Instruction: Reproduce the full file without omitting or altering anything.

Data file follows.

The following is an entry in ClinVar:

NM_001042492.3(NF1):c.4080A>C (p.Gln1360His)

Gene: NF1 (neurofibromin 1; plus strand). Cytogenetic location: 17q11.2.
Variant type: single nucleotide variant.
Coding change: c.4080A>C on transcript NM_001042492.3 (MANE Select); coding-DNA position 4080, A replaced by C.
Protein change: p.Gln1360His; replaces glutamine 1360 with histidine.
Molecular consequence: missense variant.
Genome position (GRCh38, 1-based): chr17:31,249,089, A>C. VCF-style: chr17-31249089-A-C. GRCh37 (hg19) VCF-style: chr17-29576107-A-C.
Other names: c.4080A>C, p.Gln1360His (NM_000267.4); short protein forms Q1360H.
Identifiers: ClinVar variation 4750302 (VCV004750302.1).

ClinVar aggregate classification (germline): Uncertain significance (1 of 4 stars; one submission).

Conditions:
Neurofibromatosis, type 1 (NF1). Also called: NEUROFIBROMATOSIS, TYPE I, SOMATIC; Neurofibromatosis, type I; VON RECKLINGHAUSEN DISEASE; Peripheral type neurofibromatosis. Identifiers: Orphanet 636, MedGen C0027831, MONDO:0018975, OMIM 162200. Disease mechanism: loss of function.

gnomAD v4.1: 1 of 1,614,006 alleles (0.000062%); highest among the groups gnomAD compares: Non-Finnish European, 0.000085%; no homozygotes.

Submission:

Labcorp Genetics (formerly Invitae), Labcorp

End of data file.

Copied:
The following is an entry in ClinVar:

NM_001042492.3(NF1):c.4080A>C (p.Gln1360His)

Gene: NF1 (neurofibromin 1; plus strand). Cytogenetic location: 17q11.2.
Variant type: single nucleotide variant.
Coding change: c.4080A>C on transcript NM_001042492.3 (MANE Select); coding-DNA position 4080, A replaced by C.
Protein change: p.Gln1360His; replaces glutamine 1360 with histidine.
Molecular consequence: missense variant.
Genome position (GRCh38, 1-based): chr17:31,249,089, A>C. VCF-style: chr17-31249089-A-C. GRCh37 (hg19) VCF-style: chr17-29576107-A-C.
Other names: c.4080A>C, p.Gln1360His (NM_000267.4); short protein forms Q1360H.
Identifiers: ClinVar variation 4750302 (VCV004750302.1).

ClinVar aggregate classification (germline): Uncertain significance (1 of 4 stars; one submission).

Conditions:
Neurofibromatosis, type 1 (NF1). Also called: NEUROFIBROMATOSIS, TYPE I, SOMATIC; Neurofibromatosis, type I; VON RECKLINGHAUSEN DISEASE; Peripheral type neurofibromatosis. Identifiers: Orphanet 636, MedGen C0027831, MONDO:0018975, OMIM 162200. Disease mechanism: loss of function.

gnomAD v4.1: 1 of 1,614,006 alleles (0.000062%); highest among the groups gnomAD compares: Non-Finnish European, 0.000085%; no homozygotes.

Submission:

Labcorp Genetics (formerly Invitae), Labcorp